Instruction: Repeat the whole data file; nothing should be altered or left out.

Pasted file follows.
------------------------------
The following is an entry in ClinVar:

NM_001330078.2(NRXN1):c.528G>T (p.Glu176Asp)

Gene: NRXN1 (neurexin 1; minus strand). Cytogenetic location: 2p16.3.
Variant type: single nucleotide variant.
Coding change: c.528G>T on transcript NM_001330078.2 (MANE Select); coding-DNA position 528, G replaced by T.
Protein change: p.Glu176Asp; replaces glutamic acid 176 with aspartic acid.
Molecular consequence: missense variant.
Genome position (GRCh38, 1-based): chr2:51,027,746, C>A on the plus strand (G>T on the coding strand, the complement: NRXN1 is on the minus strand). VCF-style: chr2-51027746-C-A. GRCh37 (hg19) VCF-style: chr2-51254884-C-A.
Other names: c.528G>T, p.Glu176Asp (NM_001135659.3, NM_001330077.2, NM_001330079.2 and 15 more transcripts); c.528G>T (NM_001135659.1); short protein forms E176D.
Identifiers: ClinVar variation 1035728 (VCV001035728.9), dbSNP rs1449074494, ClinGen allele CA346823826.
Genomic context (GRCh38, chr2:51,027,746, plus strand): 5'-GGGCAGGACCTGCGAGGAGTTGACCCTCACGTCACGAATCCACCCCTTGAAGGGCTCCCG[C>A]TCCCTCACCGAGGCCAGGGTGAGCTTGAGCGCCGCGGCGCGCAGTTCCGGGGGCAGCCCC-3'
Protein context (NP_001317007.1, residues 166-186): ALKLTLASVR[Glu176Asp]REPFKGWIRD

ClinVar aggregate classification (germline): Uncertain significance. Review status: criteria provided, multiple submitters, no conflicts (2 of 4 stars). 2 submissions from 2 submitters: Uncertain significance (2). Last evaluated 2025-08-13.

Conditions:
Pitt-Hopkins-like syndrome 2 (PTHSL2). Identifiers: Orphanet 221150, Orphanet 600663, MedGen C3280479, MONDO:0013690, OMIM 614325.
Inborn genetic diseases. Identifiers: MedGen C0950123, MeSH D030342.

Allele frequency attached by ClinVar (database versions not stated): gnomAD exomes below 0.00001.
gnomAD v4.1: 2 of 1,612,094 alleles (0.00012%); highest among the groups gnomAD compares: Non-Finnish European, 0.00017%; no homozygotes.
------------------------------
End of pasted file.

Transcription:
The following is an entry in ClinVar:

NM_001330078.2(NRXN1):c.528G>T (p.Glu176Asp)

Gene: NRXN1 (neurexin 1; minus strand). Cytogenetic location: 2p16.3.
Variant type: single nucleotide variant.
Coding change: c.528G>T on transcript NM_001330078.2 (MANE Select); coding-DNA position 528, G replaced by T.
Protein change: p.Glu176Asp; replaces glutamic acid 176 with aspartic acid.
Molecular consequence: missense variant.
Genome position (GRCh38, 1-based): chr2:51,027,746, C>A on the plus strand (G>T on the coding strand, the complement: NRXN1 is on the minus strand). VCF-style: chr2-51027746-C-A. GRCh37 (hg19) VCF-style: chr2-51254884-C-A.
Other names: c.528G>T, p.Glu176Asp (NM_001135659.3, NM_001330077.2, NM_001330079.2 and 15 more transcripts); c.528G>T (NM_001135659.1); short protein forms E176D.
Identifiers: ClinVar variation 1035728 (VCV001035728.9), dbSNP rs1449074494, ClinGen allele CA346823826.
Genomic context (GRCh38, chr2:51,027,746, plus strand): 5'-GGGCAGGACCTGCGAGGAGTTGACCCTCACGTCACGAATCCACCCCTTGAAGGGCTCCCG[C>A]TCCCTCACCGAGGCCAGGGTGAGCTTGAGCGCCGCGGCGCGCAGTTCCGGGGGCAGCCCC-3'
Protein context (NP_001317007.1, residues 166-186): ALKLTLASVR[Glu176Asp]REPFKGWIRD

ClinVar aggregate classification (germline): Uncertain significance. Review status: criteria provided, multiple submitters, no conflicts (2 of 4 stars). 2 submissions from 2 submitters: Uncertain significance (2). Last evaluated 2025-08-13.

Conditions:
Pitt-Hopkins-like syndrome 2 (PTHSL2). Identifiers: Orphanet 221150, Orphanet 600663, MedGen C3280479, MONDO:0013690, OMIM 614325.
Inborn genetic diseases. Identifiers: MedGen C0950123, MeSH D030342.

Allele frequency attached by ClinVar (database versions not stated): gnomAD exomes below 0.00001.
gnomAD v4.1: 2 of 1,612,094 alleles (0.00012%); highest among the groups gnomAD compares: Non-Finnish European, 0.00017%; no homozygotes.